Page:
0
\$\begingroup\$

enter image description here

The picture attached is self-explanatory.

The antenna system system 24 antenna elements with inter antenna element spacing of wavelength/2.

There are two types of arrangements.

The first one is conventional one, where each antenna element can have its one phase shifter.

While for the second arrangement, 6 antenna elements share a single phase shifter. So, all these antenna elements in a group/subarray will have same phase shifting value.

I want to find the phase shift value for both of these arrangements for a beam steered at 30 degree.

Also, how can I plot the array pattern where I can see that the beam gain is maximum at 30 degree?

\$\endgroup\$

1 Answer 1

0
\$\begingroup\$

For the left example, you have the equations for \$\delta\$\$\phi\$, the element to element phase difference. You then pick one of your 24 elements as the reference, \$\phi\$=0, and the phase shifts for the other 23 elements just fall out from that.

For example, number the elements 1-24, top to bottom. Let the top most element be the reference, so \$\phi\$1=0 deg. Then \$\phi\$2=1*\$\delta\$\$\phi\$, \$\phi\$3=2*\$\delta\$\$\phi\$, etc.

For the right example, what you have is a 4-element array with the element spacing being 3 lambda. Call these 4 elements a super-element. So the super-element to super-element phase difference (delta) would be 6 times that of the example on the left.

\$\endgroup\$
6
  • \$\begingroup\$ thanks a lot. I think, for the first case, phi2=delta_theta and phi3=2*delta_theta, not phi. For the second case lets say we take the first super element as reference and we set $\psi_1=0$. Then for the second super element, is it $\psi_2=6\Delta_{theta}$, $\psi_3=12\Delta_{theta}$ and $\psi_4=18\Delta_{theta}$? \$\endgroup\$
    – MGM
    Feb 12 at 21:23
  • \$\begingroup\$ You're right. Delta theta, not delta phi in your example. Note that as you have sketched it out, theta is being used for both the steering angle and the element to element phase setting. I would use phi/delta phi for the latter to reduce confusion between the two phase variables. \$\endgroup\$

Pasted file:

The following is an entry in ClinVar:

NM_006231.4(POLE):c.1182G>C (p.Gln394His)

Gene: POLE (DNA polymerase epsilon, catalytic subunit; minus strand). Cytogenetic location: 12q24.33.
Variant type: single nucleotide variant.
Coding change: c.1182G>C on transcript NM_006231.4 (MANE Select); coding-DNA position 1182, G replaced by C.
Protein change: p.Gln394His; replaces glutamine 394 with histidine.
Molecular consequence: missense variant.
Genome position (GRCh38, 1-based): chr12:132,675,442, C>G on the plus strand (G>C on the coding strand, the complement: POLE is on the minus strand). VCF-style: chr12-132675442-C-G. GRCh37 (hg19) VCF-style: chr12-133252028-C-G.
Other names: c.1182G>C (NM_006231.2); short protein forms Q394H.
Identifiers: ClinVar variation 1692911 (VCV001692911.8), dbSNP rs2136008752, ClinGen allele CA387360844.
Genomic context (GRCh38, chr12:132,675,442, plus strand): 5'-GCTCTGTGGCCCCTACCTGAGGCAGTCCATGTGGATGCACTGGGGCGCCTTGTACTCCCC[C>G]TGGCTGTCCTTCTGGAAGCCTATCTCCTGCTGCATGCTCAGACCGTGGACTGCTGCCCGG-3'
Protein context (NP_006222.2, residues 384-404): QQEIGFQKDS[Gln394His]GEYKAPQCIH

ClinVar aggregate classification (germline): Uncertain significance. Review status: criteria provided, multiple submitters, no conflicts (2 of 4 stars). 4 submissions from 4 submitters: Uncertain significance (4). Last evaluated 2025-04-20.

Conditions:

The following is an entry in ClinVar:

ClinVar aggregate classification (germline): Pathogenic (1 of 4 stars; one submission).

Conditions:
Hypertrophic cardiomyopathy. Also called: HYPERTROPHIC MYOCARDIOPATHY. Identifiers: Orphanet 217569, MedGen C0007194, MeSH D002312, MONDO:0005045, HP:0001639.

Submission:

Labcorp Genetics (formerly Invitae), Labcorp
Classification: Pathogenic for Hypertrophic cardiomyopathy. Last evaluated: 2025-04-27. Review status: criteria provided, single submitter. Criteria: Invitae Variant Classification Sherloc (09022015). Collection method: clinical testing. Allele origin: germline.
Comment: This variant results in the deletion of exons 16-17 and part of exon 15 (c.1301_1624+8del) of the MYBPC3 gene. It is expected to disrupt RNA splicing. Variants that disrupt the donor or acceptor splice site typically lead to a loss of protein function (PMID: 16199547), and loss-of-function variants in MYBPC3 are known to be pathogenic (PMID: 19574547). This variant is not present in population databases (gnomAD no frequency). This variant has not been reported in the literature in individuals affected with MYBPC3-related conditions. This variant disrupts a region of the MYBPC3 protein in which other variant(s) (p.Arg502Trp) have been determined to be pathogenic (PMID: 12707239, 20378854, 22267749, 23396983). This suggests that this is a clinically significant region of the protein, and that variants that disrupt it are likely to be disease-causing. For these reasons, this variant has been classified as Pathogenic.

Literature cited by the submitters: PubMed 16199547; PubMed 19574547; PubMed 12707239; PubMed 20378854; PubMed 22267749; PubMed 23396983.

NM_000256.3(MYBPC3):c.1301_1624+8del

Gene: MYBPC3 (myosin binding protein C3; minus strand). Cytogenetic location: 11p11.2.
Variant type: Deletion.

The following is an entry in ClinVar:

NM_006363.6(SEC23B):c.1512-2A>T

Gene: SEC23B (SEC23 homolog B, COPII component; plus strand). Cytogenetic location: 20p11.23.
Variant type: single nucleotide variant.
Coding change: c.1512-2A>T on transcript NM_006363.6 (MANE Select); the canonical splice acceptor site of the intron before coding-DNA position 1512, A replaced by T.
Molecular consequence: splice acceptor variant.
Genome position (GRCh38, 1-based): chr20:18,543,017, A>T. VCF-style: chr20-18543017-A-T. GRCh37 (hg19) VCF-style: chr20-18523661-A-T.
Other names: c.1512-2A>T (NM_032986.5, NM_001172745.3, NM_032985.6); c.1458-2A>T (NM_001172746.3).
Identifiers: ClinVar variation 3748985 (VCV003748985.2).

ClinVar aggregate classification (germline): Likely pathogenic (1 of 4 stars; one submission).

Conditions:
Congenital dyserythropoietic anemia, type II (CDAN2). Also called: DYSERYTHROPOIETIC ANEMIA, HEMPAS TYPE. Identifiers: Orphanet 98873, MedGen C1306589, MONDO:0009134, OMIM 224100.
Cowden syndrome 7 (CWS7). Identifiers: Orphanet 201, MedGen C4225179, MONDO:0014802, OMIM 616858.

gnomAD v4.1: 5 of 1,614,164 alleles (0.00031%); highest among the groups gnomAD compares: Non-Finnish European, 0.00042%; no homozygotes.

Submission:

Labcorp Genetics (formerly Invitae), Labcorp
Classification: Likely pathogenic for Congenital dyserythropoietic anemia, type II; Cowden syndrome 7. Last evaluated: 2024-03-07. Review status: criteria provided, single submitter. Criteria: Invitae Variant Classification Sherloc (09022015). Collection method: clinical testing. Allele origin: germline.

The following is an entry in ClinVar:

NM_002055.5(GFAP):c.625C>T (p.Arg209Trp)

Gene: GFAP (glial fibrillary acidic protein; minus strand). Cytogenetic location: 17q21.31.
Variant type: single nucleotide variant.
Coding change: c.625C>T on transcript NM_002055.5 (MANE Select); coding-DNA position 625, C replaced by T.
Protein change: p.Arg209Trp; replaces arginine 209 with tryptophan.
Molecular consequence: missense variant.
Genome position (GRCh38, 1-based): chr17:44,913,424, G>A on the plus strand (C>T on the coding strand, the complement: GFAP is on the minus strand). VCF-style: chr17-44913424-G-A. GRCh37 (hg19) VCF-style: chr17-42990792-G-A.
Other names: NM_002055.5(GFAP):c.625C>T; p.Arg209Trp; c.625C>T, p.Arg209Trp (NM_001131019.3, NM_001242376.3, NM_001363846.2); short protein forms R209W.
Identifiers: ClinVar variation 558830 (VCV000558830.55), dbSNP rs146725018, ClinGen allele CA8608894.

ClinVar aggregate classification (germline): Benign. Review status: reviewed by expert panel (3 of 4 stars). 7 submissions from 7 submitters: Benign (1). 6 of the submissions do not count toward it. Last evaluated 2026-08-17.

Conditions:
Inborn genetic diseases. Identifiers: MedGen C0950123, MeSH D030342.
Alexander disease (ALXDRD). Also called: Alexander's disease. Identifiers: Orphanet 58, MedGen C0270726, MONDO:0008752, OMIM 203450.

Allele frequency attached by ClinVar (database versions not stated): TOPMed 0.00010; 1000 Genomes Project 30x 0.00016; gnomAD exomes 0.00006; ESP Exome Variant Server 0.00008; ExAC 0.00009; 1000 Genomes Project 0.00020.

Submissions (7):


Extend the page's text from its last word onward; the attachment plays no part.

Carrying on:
– SteveSh
    Feb 12 at 21:30
  • \$\begingroup\$ thanks. Also I wanted to plot the radiation pattern over an angle range for (assuming from -90 to 90 degrees). theta = linspace(-90, 90, 361); How can I do it with above phase values. Do you have any routine for that? I saw somewhere that they used DFT sort of matrix and then do some operations. \$\endgroup\$
    – MGM
    Feb 12 at 21:42
  • \$\begingroup\$ Simplistically, for each angle across your scan volume, you need to calculate the complex signal (phase, amplitude) at each element, then just sum them up. You can do this with a DFT approach as you mentioned since the array is a spacial sampling of the incoming signal. I had MLAB code to do that, but have lost access to the tool since I retired. Their is also Python code out there to do the same thing. \$\endgroup\$
    – SteveSh
    Feb 13 at 11:27
  • \$\begingroup\$ thanks. I did the simulation. For steering angle at 0 and 10 degrees, it works fine. Once I set the steering angle to 20 degree, I get two equal strength beams one pointing at 20 degree and the other one at -20 degree. If the set the steering angle to 30 degree, I get the been steering at -10 degree. Why is is happening like that? \$\endgroup\$
    – MGM
    Feb 13 at 13:47

Your Answer

By clicking “Post Your Answer”, you agree to our terms of service and acknowledge you have read our privacy policy.

Not the answer you're looking for? Browse other questions tagged or ask your own question.